Restless legs syndrome (RLS) is a common, debilitating condition. The prevalence of RLS is estimated to be about 10% and increases with age. Women appear to be at increased risk, as do individuals with certain chronic conditions, including renal failure and anemia. The pathophysiology of RLS is incompletely understood, but it probably results from derangements in dopamine and iron metabolism, and has a genetic component.’’ It appears likely that a majority of individuals with RLS do not seek or receive medical attention. Because RLS is a prevalent sleep disorder, it is likely to be encountered by pulmonologists who are practicing sleep medicine. ventolin inhalers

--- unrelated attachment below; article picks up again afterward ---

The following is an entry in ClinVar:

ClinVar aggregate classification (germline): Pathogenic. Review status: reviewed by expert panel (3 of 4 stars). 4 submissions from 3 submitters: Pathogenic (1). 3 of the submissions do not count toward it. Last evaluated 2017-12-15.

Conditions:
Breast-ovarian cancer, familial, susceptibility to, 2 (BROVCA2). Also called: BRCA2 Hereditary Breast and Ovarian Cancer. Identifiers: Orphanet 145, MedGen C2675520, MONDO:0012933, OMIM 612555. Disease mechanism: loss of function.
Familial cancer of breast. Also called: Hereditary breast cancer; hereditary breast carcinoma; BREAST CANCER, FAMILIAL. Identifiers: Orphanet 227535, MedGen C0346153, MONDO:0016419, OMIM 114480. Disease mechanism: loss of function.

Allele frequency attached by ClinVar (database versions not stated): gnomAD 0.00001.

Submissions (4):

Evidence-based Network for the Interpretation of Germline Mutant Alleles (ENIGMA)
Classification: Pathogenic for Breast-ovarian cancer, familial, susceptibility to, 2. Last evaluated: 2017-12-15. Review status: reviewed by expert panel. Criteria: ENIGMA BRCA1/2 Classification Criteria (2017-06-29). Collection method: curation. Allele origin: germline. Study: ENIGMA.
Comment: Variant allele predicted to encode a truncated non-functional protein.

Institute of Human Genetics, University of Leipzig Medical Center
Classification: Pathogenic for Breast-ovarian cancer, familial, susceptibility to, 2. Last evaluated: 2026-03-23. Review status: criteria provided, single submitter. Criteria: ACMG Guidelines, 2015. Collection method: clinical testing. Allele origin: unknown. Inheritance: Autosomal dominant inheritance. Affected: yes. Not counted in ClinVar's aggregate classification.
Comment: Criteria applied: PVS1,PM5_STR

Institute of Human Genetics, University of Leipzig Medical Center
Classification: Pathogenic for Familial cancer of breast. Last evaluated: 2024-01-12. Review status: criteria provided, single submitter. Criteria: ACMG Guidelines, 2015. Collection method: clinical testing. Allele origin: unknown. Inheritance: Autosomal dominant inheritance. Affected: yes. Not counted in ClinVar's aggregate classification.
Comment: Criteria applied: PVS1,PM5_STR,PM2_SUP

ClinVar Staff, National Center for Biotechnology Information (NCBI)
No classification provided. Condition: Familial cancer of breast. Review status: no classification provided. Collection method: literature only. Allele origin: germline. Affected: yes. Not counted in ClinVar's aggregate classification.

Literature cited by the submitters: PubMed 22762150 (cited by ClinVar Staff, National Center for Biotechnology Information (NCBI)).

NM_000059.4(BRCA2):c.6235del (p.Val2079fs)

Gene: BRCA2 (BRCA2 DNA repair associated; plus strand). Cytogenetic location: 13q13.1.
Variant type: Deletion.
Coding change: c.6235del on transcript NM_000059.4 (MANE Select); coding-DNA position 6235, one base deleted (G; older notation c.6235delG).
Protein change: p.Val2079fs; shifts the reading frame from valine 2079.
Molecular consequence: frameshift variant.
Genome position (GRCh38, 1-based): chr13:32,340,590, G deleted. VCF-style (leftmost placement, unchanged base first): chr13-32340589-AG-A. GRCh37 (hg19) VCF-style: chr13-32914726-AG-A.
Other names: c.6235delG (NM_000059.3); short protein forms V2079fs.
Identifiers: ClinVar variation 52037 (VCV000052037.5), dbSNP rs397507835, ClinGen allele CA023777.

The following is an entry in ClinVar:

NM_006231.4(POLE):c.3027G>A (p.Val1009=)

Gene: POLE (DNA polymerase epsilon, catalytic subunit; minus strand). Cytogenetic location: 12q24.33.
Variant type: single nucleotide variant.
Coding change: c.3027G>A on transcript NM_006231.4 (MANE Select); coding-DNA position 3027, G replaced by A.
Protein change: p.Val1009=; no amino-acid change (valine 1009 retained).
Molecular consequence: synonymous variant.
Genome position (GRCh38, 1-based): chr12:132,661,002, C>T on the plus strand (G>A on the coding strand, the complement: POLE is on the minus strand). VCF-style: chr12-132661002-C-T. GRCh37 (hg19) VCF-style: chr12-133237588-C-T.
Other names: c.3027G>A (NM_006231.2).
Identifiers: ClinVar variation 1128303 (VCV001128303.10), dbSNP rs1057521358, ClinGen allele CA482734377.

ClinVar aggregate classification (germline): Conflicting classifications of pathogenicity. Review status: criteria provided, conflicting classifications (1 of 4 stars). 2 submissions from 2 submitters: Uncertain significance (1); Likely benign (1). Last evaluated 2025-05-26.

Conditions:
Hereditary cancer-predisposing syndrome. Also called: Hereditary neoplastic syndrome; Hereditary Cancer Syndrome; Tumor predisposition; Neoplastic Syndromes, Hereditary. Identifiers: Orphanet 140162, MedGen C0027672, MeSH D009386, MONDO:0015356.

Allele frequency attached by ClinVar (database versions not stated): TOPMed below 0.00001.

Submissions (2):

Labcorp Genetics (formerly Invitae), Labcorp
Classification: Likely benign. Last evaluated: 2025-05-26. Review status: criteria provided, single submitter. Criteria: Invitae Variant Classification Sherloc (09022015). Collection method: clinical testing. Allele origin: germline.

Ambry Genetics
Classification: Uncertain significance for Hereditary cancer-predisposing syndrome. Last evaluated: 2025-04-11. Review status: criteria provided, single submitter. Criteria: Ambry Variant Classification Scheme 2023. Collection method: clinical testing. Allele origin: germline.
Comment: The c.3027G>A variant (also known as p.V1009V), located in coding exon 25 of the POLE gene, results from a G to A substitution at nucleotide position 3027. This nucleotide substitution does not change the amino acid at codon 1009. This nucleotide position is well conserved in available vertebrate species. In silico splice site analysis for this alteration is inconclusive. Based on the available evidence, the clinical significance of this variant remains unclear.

The diagnosis of RLS is based on clinical grounds and requires an uncomfortable urge to move the legs that is worse with activity, is relieved by inactivity, and is worse at night. Supporting evidence for the diagnosis includes a response to dopaminergic agents, a family history of the disorder, and periodic limb movements (PLMs). PLMs are repetitive, highly stereotypical movements occurring during sleep that are frequently associated with RLS. However, the significance of PLMs is very controversial; PLMs are very prevalent and nonspecific, and are not necessary or sufficient to make the diagnosis of RLS. The aims of this analysis were to report the prevalence and correlates of symptoms of RLS in the 2005 National Sleep Foundation (NSF) poll. Data pertaining to the prevalence of RLS in this report are from the 2005 NSF annual Sleep in America poll. The NSF is an independent nonprofit organization that is dedicated to improving public health and safety by achieving an understanding of sleep and sleep disorders, and by supporting education, sleep-related research, and advocacy (www.sleepfoundation.org). Established in 1990, the NSF relies on voluntary contributions as well as grants from foundations, corporations, government agencies, and other organizations to support its programs.